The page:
24 Frames

Movies: Past, present and future

Category: Russell Brand

Kristen Bell: Russell Brand is a game changer, like Richard Pryor [Video]

April 12, 2011 |  6:16 pm

With "Arthur" opening poorly this past weekend, some in the movie industry have questioned whether Russell Brand has what it takes to be a leading man.

But the comedian does have at least one defender in Hollywood: Kristen Bell, who costarred with Brand in his American film debut, 2008's "Forgetting Sarah Marshall."

Asked at the premiere of "Scream 4" on Monday night if she thinks Brand is cut out to carry big studio films, Bell said she believes the actor's comedy is sometimes misunderstood.

"Not everybody gets him, and they don't have to. Not everybody got Richard Pryor, but he's still one of the best comedians out there," said the actress, who played the girlfriend of Brand's outlandish rock star Aldous Snow in the comedy. (Video above.)

"Arthur," a remake of the 1981 comedy starring the late Dudley Moore, cost Warner Bros. about $40 million to produce but only raked in $12.2 million upon its debut. The film drew largely negative reviews, with many critics declaring that  Brand's over-the-top persona can overstay its welcome in anything more than a supporting part.

"If you make something that nobody hates, then nobody loves it. And I think that's a really good rule to live by," Bell said of the critical response. "[Russell] elicits emotions out of people, and whether you like it or not -- whether he's too daring for you or not -- I think he's a really good guy."

--Amy Kaufman



Russell Brand makes his case for leading-man status

Will the 'Arthur' box-office results put the kibosh on '80s remakes?

'Arthur' director defends his remake


Will the 'Arthur' box-office results put the kibosh on '80s remakes?

April 11, 2011 |  7:00 am


If you're keeping score, it's successful '80s remakes: 2, unsuccessful '80s remakes: 2.

The tally was evened up over the weekend when "Arthur" failed to click with audiences. Russell Brand's take on the alcoholic playboy that Dudley Moore made famous in 1981 barely hung on to second place on the weekend box-office chart, behind the second week of an original bunny comedy ("Hop") and just ahead of an original father-daughter action movie ("Hanna"), for a disappointing total of $12.6 million.
Putting aside the rather different case of hard-core genre films, the '80s movie remakes that could be called successful now include "Clash of the Titans" and "The Karate Kid," while "Fame" is the other unsuccessful one. (The score doesn't really improve when you throw in reboots of '80s TV shows such as "The A-Team.")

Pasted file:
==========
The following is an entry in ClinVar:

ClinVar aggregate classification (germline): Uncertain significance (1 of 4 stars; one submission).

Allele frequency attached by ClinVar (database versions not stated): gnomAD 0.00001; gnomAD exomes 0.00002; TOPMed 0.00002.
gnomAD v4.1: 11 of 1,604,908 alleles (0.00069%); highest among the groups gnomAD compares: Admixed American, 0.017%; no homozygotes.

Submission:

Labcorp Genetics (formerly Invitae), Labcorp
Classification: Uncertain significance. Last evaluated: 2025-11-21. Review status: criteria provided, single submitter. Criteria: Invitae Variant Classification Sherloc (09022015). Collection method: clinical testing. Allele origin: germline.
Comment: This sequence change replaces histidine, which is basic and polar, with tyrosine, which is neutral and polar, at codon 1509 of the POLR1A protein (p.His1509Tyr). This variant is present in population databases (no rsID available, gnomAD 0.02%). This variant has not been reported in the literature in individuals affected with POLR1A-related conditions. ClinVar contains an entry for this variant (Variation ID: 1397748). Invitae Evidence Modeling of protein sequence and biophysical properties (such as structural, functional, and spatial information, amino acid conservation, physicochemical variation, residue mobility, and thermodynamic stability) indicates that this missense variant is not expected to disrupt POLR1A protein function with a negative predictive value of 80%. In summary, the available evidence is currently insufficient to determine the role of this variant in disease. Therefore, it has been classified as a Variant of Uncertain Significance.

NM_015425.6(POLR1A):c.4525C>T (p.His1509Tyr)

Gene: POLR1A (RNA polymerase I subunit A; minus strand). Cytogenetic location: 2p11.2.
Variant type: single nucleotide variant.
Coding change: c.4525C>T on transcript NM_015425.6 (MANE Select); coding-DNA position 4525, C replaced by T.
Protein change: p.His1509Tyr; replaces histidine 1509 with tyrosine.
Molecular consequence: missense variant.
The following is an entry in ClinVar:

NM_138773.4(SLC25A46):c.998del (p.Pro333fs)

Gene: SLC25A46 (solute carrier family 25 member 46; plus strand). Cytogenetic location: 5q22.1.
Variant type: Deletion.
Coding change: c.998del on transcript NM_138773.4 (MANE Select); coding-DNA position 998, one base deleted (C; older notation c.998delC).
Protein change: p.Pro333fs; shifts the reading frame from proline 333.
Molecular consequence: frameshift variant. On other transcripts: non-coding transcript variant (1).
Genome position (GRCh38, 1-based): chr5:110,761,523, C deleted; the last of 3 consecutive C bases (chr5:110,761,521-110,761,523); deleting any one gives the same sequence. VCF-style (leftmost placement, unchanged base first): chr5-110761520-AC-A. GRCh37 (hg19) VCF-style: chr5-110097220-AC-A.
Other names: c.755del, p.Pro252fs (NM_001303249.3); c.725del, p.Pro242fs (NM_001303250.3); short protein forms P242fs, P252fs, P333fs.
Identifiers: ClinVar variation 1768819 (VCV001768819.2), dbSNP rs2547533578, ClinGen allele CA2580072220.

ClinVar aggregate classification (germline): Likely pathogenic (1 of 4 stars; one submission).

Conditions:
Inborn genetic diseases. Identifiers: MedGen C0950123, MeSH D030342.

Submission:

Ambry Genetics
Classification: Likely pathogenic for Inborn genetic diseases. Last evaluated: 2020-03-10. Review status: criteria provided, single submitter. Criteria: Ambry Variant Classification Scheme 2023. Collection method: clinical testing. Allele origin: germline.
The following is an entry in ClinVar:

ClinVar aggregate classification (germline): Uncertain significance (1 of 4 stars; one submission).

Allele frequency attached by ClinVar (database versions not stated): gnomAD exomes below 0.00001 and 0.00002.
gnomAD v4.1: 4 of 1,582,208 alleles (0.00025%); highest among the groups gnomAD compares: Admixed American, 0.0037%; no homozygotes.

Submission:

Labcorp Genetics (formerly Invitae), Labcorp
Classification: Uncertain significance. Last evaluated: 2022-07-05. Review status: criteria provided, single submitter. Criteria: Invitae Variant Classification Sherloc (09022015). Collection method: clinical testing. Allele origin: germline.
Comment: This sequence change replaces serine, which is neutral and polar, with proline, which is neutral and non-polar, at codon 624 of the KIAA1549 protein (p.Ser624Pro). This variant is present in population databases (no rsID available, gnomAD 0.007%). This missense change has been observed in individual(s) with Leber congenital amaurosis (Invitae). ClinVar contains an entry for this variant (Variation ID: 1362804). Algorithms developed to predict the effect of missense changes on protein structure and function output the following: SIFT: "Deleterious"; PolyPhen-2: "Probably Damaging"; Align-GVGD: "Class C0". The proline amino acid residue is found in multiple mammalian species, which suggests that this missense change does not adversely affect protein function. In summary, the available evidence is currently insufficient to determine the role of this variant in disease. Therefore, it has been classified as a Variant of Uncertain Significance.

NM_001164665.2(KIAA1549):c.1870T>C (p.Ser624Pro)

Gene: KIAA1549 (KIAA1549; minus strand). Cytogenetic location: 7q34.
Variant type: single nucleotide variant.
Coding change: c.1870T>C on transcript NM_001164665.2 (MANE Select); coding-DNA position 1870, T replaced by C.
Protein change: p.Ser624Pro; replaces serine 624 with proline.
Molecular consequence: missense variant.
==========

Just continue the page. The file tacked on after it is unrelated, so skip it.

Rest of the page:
You could pick at the creative choices made by Warner Bros. and director Jason Winer, but in analyzing the "Arthur" failure, it's hard to avoid the remake factor. Filmmakers thought they were getting a ride inside the safe confines of a known title, which is pretty much the main rationale for a remake in the first place. They were, instead, battered by comparisons with the original.
That's certainly the case with critics, and judging by the comments that poured in last week about the movie, many ordinary people also felt Hollywood was tinkering with something that wasn't broken.
"The most significant changes? Dudley Moore and Sir John Gielgud have passed away, and a studio executive greenlit this misbegotten remake," wrote one 24 Frames commenter. (Fun thought experiment: Would the reaction have been more generous if the new Brand comedy was pretty much the same movie but with a different title?)

It's probably too early in the remake renaissance to draw broad conclusions -- or, for that matter, for studio executives to put all of their '80's remakes on ice. But it's not too soon to wonder if the remakes that work best come from originals that were liked -- but not revered. Whatever you thought about the new "Karate Kid," you didn't hear a lot of people talking about how Hollywood shouldn't try to replicate the acting feats of Ralph Macchio. Ditto for Harry Hamlin and "Clash of the Titans." (It's also worth noting that "Arthur" was Hollywood's first remake in recent memory of a film that targeted an upscale adult audience. It may, after this weekend, also be one of the last.)
"Footloose," "Conan the Barbarian" and "Fright Night" loom as the next batch of '80s remakes. None of them are hallowed names -- though among a certain set, "Footloose" comes close -- and thus few risk running into the "Arthur" problem. Still, the weekend offers little evidence that familiarity could help. In fact, it looks more and more like it could hurt.

--Steven Zeitchik


Critical Mass: "Arthur" stumbles, but not because he's drunk

Russell Brand's "Hop" leaps way over his new film

"Arthur" director defends his remake: It allows us to make a movie we couldn't have otherwise made

Photo: Russell Brand in "Arthur." Credit: Warner Bros.

'Arthur' director defends his remake: It allowed us to make a movie we never could have otherwise made

April 8, 2011 |  7:21 pm

If you heard about an "Arthur" remake and felt skeptical, you're not alone: Director Jason Winer was also uncertain about the need for a new Russell Brand take on the Dudley Moore classic.

"I felt the same way when I first heard that they were remaking it. I was like, 'Why?'" Winer told 24 Frames about his movie about the carefree drunk forced to choose between love and money. "For our generation," he said, turning to a thirtysomething reporter and describing how he used to watch the movie after school when it aired on HBO, "we have fond memories of it as kids and it's natural to be skeptical about remaking it. But I  think at least half of the audience haven't even heard of the original, or if they have, they haven't seen it.

"The other reason is that every once in a while the right actor comes along to do one of these things. And then it's like, 'Oh my goodness.' And if there's one guy who can reinvent this for a new generation, it's Russell," he said (alluding to Brand's outsize personality and his real-life struggles with substance abuse).

But Winer said that perhaps his greatest motivation was, counterintuitively, a remake's capacity for more creative freedom.